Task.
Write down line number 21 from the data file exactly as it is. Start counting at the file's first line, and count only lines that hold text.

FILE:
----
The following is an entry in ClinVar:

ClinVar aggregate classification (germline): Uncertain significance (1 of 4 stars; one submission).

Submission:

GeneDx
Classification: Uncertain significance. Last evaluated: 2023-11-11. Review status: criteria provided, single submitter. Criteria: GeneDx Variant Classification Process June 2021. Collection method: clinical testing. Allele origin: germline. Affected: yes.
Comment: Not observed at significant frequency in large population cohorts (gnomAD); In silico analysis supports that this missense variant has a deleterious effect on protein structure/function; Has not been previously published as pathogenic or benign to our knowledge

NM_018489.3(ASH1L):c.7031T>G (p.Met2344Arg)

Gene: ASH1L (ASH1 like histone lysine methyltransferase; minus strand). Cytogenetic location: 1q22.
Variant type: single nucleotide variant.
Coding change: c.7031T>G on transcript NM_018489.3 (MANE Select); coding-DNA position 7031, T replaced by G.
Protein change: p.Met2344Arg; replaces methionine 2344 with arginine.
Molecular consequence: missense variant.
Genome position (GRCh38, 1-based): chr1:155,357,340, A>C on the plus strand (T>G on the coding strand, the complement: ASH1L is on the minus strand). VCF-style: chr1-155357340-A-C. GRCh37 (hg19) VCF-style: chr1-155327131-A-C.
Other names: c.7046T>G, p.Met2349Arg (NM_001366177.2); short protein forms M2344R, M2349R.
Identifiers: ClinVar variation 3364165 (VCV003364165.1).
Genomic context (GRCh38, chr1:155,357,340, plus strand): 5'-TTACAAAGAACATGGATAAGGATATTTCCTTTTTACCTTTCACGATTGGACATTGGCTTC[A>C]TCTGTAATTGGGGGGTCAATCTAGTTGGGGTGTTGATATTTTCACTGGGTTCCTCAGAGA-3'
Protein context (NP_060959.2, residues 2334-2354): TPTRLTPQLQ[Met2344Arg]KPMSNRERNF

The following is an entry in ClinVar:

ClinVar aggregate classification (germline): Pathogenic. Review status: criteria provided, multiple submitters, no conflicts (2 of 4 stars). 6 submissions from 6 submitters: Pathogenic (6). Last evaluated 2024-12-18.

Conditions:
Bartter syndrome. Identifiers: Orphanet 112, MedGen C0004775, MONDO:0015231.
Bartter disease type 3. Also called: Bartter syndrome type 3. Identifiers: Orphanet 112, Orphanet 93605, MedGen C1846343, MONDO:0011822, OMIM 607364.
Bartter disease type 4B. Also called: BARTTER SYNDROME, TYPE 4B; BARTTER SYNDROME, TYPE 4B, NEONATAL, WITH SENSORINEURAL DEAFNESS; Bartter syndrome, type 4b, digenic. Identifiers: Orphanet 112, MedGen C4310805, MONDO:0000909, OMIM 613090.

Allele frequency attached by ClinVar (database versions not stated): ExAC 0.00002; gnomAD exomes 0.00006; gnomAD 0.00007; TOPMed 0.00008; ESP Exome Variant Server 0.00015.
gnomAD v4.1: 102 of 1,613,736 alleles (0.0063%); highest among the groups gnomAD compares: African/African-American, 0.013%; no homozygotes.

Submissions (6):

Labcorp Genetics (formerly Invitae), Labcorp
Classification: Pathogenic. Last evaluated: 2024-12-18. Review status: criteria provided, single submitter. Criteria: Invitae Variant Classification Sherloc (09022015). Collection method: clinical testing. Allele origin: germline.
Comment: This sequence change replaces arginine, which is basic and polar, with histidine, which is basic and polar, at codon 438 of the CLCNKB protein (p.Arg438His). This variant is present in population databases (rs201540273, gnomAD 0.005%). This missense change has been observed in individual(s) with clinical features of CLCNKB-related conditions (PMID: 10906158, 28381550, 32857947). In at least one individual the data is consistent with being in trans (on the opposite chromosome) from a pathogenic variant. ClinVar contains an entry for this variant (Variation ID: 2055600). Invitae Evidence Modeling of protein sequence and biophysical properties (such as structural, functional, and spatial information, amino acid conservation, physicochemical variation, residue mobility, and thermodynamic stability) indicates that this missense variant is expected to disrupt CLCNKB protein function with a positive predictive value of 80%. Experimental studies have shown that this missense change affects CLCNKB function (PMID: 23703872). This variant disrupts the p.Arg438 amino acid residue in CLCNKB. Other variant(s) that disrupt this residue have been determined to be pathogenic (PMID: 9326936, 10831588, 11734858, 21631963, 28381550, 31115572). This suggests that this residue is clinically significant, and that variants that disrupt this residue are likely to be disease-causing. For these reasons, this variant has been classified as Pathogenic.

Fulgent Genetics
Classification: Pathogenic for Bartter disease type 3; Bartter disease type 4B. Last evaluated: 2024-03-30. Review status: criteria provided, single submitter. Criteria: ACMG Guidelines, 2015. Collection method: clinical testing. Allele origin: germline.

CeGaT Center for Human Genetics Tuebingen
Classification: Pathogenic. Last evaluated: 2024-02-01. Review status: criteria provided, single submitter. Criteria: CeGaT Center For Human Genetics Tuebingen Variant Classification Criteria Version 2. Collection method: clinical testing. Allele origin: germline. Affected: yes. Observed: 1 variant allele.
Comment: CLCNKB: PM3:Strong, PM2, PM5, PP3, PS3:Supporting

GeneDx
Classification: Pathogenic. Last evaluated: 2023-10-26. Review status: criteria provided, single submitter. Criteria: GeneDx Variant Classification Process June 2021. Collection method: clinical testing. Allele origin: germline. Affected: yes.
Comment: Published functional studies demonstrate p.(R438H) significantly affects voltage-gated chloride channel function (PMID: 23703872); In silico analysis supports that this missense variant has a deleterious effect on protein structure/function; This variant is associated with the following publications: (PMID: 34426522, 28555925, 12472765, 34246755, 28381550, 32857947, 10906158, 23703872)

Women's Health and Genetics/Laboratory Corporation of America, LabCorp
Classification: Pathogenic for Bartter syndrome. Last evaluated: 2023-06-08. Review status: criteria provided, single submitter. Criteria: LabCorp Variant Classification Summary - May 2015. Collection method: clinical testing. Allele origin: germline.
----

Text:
Bartter syndrome. Identifiers: Orphanet 112, MedGen C0004775, MONDO:0015231.